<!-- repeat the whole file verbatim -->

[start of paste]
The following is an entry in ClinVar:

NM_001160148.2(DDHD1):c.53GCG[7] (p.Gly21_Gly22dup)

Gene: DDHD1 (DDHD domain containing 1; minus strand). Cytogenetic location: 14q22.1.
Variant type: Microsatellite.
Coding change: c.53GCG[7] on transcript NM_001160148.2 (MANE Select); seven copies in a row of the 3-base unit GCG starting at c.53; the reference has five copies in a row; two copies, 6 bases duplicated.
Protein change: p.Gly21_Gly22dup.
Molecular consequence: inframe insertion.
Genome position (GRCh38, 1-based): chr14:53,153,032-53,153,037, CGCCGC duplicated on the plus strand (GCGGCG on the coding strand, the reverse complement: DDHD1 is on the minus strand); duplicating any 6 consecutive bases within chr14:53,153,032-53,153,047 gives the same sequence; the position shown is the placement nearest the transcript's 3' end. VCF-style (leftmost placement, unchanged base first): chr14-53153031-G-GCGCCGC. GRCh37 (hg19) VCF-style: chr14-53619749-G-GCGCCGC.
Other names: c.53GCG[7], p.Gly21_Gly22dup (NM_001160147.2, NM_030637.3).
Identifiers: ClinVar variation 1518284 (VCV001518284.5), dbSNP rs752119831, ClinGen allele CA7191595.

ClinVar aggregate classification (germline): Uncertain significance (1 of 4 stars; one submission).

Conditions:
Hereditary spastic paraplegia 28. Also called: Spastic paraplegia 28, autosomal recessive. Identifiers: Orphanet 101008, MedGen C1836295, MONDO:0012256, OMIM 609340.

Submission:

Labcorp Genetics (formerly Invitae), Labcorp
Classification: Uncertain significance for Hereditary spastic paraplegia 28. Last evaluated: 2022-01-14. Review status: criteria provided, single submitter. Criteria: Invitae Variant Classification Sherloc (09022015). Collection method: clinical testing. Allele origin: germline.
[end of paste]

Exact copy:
The following is an entry in ClinVar:

NM_001160148.2(DDHD1):c.53GCG[7] (p.Gly21_Gly22dup)

Gene: DDHD1 (DDHD domain containing 1; minus strand). Cytogenetic location: 14q22.1.
Variant type: Microsatellite.
Coding change: c.53GCG[7] on transcript NM_001160148.2 (MANE Select); seven copies in a row of the 3-base unit GCG starting at c.53; the reference has five copies in a row; two copies, 6 bases duplicated.
Protein change: p.Gly21_Gly22dup.
Molecular consequence: inframe insertion.
Genome position (GRCh38, 1-based): chr14:53,153,032-53,153,037, CGCCGC duplicated on the plus strand (GCGGCG on the coding strand, the reverse complement: DDHD1 is on the minus strand); duplicating any 6 consecutive bases within chr14:53,153,032-53,153,047 gives the same sequence; the position shown is the placement nearest the transcript's 3' end. VCF-style (leftmost placement, unchanged base first): chr14-53153031-G-GCGCCGC. GRCh37 (hg19) VCF-style: chr14-53619749-G-GCGCCGC.
Other names: c.53GCG[7], p.Gly21_Gly22dup (NM_001160147.2, NM_030637.3).
Identifiers: ClinVar variation 1518284 (VCV001518284.5), dbSNP rs752119831, ClinGen allele CA7191595.

ClinVar aggregate classification (germline): Uncertain significance (1 of 4 stars; one submission).

Conditions:
Hereditary spastic paraplegia 28. Also called: Spastic paraplegia 28, autosomal recessive. Identifiers: Orphanet 101008, MedGen C1836295, MONDO:0012256, OMIM 609340.

Submission:

Labcorp Genetics (formerly Invitae), Labcorp
Classification: Uncertain significance for Hereditary spastic paraplegia 28. Last evaluated: 2022-01-14. Review status: criteria provided, single submitter. Criteria: Invitae Variant Classification Sherloc (09022015). Collection method: clinical testing. Allele origin: germline.